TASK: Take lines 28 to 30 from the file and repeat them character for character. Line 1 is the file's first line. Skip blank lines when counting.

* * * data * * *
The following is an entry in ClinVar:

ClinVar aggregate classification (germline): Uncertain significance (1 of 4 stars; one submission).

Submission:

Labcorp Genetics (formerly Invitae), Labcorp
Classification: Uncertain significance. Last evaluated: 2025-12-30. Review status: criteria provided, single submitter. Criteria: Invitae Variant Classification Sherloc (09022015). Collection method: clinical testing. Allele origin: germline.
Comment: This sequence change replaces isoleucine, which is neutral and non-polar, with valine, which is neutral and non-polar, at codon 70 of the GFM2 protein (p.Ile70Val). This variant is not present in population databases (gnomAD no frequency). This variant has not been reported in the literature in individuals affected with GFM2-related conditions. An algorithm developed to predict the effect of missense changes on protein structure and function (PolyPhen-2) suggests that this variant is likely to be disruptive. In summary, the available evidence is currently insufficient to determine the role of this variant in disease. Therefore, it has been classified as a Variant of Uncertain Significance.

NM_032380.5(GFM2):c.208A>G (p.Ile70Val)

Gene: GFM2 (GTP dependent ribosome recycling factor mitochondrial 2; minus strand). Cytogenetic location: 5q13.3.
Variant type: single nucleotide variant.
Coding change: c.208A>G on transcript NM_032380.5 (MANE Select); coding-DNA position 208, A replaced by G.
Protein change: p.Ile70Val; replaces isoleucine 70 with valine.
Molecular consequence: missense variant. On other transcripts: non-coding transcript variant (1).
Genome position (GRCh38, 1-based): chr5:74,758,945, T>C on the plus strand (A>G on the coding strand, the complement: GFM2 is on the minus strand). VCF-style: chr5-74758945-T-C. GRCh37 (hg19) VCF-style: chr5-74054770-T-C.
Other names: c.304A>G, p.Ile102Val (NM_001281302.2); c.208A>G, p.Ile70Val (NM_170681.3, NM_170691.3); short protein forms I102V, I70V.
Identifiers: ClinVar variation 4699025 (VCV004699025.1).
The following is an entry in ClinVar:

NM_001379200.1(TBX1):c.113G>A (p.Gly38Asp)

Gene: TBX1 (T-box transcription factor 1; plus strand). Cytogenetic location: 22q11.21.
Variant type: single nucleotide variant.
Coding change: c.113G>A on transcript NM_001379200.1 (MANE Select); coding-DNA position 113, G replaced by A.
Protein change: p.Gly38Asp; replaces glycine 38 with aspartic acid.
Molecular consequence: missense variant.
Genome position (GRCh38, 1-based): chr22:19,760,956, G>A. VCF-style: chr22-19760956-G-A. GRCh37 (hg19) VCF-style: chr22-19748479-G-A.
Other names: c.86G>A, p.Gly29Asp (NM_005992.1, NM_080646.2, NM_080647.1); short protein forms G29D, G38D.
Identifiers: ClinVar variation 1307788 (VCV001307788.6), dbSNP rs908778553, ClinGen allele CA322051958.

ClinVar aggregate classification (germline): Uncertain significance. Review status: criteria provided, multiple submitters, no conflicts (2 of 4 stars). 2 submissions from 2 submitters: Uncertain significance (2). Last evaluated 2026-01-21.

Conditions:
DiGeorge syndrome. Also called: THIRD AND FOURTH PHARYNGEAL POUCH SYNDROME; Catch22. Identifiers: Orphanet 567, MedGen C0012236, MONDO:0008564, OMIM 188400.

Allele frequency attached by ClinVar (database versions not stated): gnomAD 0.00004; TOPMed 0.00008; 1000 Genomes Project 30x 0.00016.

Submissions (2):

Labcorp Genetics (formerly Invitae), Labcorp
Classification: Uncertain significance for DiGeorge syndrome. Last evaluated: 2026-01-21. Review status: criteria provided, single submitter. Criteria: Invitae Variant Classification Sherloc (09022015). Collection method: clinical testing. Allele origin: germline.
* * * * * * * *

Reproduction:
DiGeorge syndrome. Also called: THIRD AND FOURTH PHARYNGEAL POUCH SYNDROME; Catch22. Identifiers: Orphanet 567, MedGen C0012236, MONDO:0008564, OMIM 188400.

Allele frequency attached by ClinVar (database versions not stated): gnomAD 0.00004; TOPMed 0.00008; 1000 Genomes Project 30x 0.00016.

Submissions (2):